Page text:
As I biked into Chestertown, the rain let up, and I passed various strip malls. I had the feeling driving in that Chestertown had a quaint waterfront, but I didn't end up seeing it. Farther into town, though, I passed Washington College. I was very amused to see signs for "CTY registration." Thirty years ago this summer, I spent the first of four summers at the CTY programs in Pennsylvania, where I studied math, science and other academic pursuits. At the time, there was no Chestertown location, but if there had been, I could have been here!

Fourteen miles into the ride, I was at the turnaround point. I was invited by the cue sheet to take "A Walking Tour of Old Chestertown." What I really wanted was a bite to eat, though, and I saw that a food stop was available at Mile 16.

Food Stop
So I headed back on the return journey, and made a little detour to the food stop, which was in front of an assisted living home. There, I saw a lot more bicyclists than I had the entire trip. So there were other people on the green route. (I think the 86-mile route also passed by here, but it was around 11, and most of those riders had not made it back yet.)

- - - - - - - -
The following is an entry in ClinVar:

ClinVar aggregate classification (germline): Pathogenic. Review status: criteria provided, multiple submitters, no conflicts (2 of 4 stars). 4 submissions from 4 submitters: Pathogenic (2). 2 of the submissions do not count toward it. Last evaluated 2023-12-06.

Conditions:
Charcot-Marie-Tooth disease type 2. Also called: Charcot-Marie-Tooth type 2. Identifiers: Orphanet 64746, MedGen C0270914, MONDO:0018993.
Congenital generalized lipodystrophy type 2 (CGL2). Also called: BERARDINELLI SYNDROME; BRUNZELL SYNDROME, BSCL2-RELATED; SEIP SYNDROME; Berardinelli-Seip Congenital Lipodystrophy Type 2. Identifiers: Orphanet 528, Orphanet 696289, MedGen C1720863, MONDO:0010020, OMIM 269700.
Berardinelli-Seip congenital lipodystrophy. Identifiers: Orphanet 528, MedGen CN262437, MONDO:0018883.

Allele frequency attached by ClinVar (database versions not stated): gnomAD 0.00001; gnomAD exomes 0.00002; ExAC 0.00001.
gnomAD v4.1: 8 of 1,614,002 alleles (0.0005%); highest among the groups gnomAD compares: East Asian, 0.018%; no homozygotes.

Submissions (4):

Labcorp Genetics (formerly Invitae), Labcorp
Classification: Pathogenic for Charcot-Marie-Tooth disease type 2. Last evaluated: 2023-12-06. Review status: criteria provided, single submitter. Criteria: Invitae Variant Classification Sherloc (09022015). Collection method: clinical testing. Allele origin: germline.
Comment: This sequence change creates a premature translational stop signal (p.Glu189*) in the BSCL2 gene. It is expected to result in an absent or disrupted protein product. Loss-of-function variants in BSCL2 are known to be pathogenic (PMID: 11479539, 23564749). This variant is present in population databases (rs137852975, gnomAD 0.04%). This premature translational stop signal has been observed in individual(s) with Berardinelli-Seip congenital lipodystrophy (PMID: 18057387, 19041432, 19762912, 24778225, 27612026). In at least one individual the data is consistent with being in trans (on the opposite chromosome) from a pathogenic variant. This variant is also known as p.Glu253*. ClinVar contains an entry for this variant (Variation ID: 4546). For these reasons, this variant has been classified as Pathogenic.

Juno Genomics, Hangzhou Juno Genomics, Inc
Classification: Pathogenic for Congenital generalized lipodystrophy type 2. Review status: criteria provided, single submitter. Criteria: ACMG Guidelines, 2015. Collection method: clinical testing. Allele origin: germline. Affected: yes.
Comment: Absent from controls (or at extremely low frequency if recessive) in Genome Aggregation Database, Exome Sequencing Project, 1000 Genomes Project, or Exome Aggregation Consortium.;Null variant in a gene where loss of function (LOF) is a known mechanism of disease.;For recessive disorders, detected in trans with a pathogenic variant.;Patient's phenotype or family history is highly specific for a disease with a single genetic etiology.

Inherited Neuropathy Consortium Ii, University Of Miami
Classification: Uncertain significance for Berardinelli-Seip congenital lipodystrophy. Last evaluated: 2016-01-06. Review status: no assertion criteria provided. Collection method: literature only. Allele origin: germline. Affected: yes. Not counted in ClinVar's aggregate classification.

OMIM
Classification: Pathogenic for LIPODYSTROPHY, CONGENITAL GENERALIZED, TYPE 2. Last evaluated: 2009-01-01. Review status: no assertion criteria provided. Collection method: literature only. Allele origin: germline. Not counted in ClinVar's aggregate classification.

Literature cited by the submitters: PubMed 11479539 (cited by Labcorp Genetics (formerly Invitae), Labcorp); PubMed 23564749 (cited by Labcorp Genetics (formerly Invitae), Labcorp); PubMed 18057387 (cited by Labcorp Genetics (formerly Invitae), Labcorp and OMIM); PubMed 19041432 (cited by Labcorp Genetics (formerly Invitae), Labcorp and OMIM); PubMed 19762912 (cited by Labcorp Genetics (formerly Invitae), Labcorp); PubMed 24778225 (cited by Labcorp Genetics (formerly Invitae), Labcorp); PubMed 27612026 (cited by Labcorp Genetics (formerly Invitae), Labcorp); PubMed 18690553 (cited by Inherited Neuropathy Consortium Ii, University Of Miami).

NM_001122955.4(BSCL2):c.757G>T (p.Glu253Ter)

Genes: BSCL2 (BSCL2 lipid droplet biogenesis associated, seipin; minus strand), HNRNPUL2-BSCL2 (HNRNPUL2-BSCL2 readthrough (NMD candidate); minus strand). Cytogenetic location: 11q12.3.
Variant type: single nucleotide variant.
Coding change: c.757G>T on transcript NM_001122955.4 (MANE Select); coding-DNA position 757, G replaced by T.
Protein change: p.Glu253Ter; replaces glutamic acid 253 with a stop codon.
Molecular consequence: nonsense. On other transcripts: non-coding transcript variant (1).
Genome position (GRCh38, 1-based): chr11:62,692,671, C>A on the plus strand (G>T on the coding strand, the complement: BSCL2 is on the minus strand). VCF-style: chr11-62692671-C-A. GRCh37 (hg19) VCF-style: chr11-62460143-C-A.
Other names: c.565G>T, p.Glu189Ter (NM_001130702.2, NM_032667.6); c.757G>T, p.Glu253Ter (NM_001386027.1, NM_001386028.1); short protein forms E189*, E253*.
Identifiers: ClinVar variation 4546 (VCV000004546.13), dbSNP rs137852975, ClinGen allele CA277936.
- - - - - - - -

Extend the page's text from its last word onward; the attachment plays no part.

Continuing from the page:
Still Pond
For some reason, I was expecting a more elaborate spread, but there were some bananas, cookies, and the opportunity to refill water bottles. I was pretty happy with those choices, actually. I had overestimated how hungry I'd get and weighted myself down with two boxes of granola bars.

The ride back was nice, though it started to rain again. At the 23 mile point, I passed through the community of Still Pond, which was the first in Maryland to grant women the right to vote. That was one of three historical markers I saw on the ride, but it hadn't been waymarked, so I submitted it.

I made it back to the starting point a little before 1:00, as the clouds started to part and the heat began to bear down. My phone counted it as a 33-mile trip. A little bit of that might have been GPS "jitter", where it thinks I've moved because the reading is off, but looking at that map above, it looks pretty straight.

I'd love to do this again some time, although likely in a different venue. I'm sort of picky about which rides I'll do -- for example, I'm happy to donate a registration fee to charity, but I'm not going to hit friends up to sponsor a ride. I also don't want hills, a long drive to get there (at almost two hours, this one was a bit much) or a ride over 30 miles.

So I've got my eyes set on the Tour du Port in Baltimore in September. The 25-mile ride isn't even the shortest one available, and hopefully I can convince a friend or two to come along.